Category Archives: Yakov Smirnoff

The Summer of Trump: Clown, Gasbag, Monster, Anti-PC Hero, and Other Images of THE DONALD

Tracy Wuster

An update on a new image that emerged: The Fall of Trump: A New Image of the Donald

Like many observers this summer (and heading into fall), I have been fascinated by the rise (and continued buoyancy) of Donald Trump.  And like many, I considered him a joke at first.

Donald as clown

Early in the Trump Era ™, political cartoonists, like late night hosts, were excited to have Trump for fodder.  And what is not to love (for a comedian): the hair, the brashness, the class, the near-constant stream of material… it’s the Donald.  He was a walking punchline before he entered the race.

Trump politcal cartoon

Especially for cartoonists: the hair. Earlier this summer, I was riding in a van in Oakland with Yakov Smirnoff, and he mentioned getting his start at a Trump casino.  Someone said, “you mean our next president.”  To which he replied, “no, he shoots his foot… into in his mouth…shoots himself in the…”  Yakov, as you may know, has built his comedy career out of his encounters with America as a foreigner, including struggles with idiom.  So I helped him out, “you mean, he puts his foot in his mouth, then he shoots it.”  And that is the story of how I mad Yakov Smirnoff laugh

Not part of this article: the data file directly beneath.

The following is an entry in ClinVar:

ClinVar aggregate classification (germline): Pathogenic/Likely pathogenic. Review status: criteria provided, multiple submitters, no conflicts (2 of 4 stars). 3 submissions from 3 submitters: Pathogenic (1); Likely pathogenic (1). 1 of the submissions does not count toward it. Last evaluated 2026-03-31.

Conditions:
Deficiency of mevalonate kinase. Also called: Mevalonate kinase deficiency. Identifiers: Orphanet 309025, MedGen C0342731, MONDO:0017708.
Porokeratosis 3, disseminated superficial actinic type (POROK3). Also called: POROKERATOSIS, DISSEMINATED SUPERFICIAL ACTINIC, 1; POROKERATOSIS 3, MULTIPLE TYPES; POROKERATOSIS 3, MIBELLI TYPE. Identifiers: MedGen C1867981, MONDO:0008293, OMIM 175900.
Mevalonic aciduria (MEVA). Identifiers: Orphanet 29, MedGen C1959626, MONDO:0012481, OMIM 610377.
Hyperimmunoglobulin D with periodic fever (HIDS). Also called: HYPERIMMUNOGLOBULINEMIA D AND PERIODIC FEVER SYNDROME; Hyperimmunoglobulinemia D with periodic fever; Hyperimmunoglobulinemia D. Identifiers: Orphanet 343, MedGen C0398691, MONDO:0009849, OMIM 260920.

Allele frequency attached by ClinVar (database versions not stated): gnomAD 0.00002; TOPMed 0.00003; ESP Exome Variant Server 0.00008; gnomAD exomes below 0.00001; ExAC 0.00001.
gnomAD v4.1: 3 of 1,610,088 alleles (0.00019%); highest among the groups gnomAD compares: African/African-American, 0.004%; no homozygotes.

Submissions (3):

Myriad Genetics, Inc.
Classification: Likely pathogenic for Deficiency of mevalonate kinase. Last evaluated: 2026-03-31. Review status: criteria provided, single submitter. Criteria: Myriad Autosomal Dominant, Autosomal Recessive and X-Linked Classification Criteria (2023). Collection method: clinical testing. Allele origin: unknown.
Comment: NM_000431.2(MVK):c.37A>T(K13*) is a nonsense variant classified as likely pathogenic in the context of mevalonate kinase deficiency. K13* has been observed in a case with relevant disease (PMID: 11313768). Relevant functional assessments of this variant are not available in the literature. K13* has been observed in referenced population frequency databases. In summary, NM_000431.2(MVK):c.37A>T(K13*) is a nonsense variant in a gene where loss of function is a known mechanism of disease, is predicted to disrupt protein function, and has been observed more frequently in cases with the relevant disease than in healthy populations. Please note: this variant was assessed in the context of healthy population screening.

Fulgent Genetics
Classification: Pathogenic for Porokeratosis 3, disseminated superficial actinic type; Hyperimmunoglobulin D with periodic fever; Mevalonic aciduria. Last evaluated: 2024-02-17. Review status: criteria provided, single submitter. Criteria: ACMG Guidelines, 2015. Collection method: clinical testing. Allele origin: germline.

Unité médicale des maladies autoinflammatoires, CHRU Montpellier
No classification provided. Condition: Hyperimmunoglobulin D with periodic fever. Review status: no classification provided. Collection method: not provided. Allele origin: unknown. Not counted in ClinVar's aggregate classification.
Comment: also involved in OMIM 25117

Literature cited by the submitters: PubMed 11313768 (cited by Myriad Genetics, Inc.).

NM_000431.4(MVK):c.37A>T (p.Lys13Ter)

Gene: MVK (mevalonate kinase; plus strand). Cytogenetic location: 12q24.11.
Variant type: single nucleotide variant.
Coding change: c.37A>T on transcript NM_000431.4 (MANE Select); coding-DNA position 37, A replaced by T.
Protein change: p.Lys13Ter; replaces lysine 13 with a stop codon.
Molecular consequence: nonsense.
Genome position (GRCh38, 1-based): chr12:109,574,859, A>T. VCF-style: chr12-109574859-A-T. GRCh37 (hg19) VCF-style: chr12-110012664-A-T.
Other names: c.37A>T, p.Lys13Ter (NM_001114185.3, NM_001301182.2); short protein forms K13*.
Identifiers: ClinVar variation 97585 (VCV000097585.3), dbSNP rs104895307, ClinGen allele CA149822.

donald trump political cartoon humor gun

In looking at political cartoons of Trump, it is clear that his image has shifted from that of sideshow clown.  As the summer progressed, the humor of cartoons shifted from a making fun of Trump or mocking his effect on the Republican Party to ridiculing him for his bombastic rhetoric.  To many observers–both left and right–Trump has become less humorous as his supporters have shown more serious support.

Reflecting more general reactions people have had to Trump, political cartoons can be grouped into a few different areas: criticisms of a variety of types, immigration-related images, Spanish-language reactions, Republican party reactions, pro-Trump, and comparisons to Democrats, especially Sanders, but also Clinton and others.  Finally, there are a few, but not many, pro-Trump cartoons, although some of the cartoons focus on the question of “political correctness,” and are only borderline positive.

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